It’s a sad fact of life that as we age our sight and our hearing deteriorates.

A major impairment to either of these senses can pose problems, however when they happen simultaneously – as is the case with one in ten older people – your loved ones can often feel totally isolated from their family, friends and the community.

Experiencing problems with their sight and their hearing can do more than hinder communication, reduce their quality of life, and make everyday tasks difficult, it can also be a safety issue.

Obviously the first thing to do is for your parent or grandparent to visit a specialist if they haven’t already done so, to see if there is a medical procedure or device that may restore or improve their vision or hearing capacity.

Failing that, it’s a case of making the most of the situation.

Over the years Home Instead’s CAREGivers have met many seniors whose eyesight and hearing isn’t what it used to be.

Based on our experience in providing senior home care services, we have worked out the best ways to ensure they overcome these setbacks and retain their dignity and independence…and there is a lot you can do to reduce the impact of their impairments on their everyday life.

To assist those with vision loss:

  • Ensure their living areas are very well lit, without glare.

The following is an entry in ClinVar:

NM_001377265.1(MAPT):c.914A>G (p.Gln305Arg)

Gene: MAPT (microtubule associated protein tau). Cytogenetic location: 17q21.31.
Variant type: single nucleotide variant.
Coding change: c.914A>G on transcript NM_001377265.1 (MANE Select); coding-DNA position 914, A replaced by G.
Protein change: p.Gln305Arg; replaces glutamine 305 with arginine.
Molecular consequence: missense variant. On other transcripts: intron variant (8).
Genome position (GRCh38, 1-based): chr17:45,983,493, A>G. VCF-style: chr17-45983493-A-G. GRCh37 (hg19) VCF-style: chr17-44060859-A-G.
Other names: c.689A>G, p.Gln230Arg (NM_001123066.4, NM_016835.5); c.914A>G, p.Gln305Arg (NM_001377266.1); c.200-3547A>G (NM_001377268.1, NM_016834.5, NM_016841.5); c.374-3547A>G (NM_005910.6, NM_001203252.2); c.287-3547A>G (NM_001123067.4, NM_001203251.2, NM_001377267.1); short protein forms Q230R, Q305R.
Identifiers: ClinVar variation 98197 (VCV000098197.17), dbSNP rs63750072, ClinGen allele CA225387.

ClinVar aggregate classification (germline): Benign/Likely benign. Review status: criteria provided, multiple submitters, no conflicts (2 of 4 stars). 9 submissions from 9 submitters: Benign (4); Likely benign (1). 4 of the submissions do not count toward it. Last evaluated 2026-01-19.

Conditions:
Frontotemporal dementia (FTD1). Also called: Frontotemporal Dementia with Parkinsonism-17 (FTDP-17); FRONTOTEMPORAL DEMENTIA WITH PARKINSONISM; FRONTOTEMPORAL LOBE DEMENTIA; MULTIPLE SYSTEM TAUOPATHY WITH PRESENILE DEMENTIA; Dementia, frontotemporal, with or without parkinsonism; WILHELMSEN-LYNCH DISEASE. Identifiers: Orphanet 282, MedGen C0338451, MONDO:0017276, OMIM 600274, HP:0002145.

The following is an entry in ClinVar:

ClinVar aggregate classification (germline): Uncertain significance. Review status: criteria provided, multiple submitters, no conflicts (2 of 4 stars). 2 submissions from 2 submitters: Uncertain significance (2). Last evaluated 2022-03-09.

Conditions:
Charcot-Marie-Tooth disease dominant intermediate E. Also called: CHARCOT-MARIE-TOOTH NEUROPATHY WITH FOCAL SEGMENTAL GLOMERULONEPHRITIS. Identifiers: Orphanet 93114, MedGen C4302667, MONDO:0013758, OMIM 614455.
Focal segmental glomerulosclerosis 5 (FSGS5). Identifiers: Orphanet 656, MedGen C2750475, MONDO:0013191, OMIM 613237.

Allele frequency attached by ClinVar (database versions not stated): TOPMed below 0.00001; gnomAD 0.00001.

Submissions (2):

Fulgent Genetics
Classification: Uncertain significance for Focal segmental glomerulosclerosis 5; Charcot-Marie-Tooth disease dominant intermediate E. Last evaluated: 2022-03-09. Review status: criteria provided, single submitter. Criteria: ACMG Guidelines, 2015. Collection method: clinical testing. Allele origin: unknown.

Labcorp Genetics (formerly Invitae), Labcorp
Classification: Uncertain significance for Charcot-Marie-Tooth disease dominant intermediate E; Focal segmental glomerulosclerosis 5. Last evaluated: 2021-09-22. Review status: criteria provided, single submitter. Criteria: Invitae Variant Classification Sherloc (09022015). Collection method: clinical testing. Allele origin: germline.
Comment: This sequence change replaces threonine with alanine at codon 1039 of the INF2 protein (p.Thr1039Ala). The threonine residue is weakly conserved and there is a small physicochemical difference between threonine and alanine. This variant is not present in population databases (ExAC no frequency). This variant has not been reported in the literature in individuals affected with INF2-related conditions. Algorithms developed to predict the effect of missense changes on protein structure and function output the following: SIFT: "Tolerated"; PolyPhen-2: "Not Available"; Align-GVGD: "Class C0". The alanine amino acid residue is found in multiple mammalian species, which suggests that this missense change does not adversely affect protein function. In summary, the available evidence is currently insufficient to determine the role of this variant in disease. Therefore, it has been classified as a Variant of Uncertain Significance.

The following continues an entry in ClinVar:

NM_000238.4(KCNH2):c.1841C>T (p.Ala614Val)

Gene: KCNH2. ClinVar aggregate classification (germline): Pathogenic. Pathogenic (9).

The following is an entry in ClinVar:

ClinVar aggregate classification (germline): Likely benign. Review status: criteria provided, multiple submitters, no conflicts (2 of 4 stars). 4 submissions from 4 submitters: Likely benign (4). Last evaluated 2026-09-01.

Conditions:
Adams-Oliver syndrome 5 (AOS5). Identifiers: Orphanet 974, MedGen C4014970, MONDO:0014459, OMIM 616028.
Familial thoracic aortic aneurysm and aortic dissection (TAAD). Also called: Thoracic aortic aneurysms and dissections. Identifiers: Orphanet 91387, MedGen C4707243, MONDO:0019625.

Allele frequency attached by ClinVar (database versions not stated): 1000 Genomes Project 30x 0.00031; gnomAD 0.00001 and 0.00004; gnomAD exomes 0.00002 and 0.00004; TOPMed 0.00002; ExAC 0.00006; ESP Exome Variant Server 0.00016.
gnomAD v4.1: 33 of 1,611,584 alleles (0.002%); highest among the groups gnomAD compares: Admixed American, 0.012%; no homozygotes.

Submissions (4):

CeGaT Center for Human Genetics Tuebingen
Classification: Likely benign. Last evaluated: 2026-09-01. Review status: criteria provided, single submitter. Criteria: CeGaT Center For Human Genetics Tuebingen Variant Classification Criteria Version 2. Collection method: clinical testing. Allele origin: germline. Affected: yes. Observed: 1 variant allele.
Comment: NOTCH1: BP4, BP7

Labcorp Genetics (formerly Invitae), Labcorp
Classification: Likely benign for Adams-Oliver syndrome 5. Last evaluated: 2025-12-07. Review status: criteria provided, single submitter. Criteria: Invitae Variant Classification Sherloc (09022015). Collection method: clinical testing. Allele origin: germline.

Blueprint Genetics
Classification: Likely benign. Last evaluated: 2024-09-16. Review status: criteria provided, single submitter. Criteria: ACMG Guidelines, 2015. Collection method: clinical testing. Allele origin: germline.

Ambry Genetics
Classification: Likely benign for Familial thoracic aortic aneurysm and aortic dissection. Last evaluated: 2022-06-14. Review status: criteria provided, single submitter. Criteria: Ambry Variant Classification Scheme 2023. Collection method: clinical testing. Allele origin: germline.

• Use lots of contrasting colours to make sure things such as door trims, steps, light switches, etc. stand out.
  • Keep their spectacles and magnifying glasses scrupulously clean.
  • Refrain from moving furniture or furnishings as it can lead to disorientation and falls.
  • Remove/reduce potential hazards such as rugs, ottomans and coffee tables.
  • Install phones with oversized numbers.
  • Look for books with large, sans-serif type (or audio books if suitable).
  • Offer your arm to support and guide those with poor vision when walking.
  • Give clear concise directions when in unfamiliar surroundings, using a clock face as reference. E.g. “Toilet is straight up the hallway at 3 o’clock.”

To help those who are hard of hearing:

  • Speak slowly and succinctly, enunciating each word clearly.
  • Always face the person you are speaking to, the closer the better.
  • Speak in low tones (the higher ranges are harder to hear).
  • Avoid SHOUTING (it can be hard not to, but it really doesn’t help).
  • Point or gesticulate if that helps you make yourself clear.
  • Turn down/off background noise or move away from competing sounds.
  • Allow time for what you say to “sink in” – the person may be wondering if they heard you right.
  • If they wear a hearing aid, always make sure it’s on and working properly and check the batteries regularly.
  • Speak up, but never talk down…just because your loved one is going deaf it doesn’t mean they are losing all their faculties.
  • Similarly, always speak directly to the person, not to someone else who may be present eg. “Does he want tea or coffee?” If they do hear you, they will feel inadequate.

For more ways to help seniors cope with vision and hearing impairment, simply contact your local Home Instead.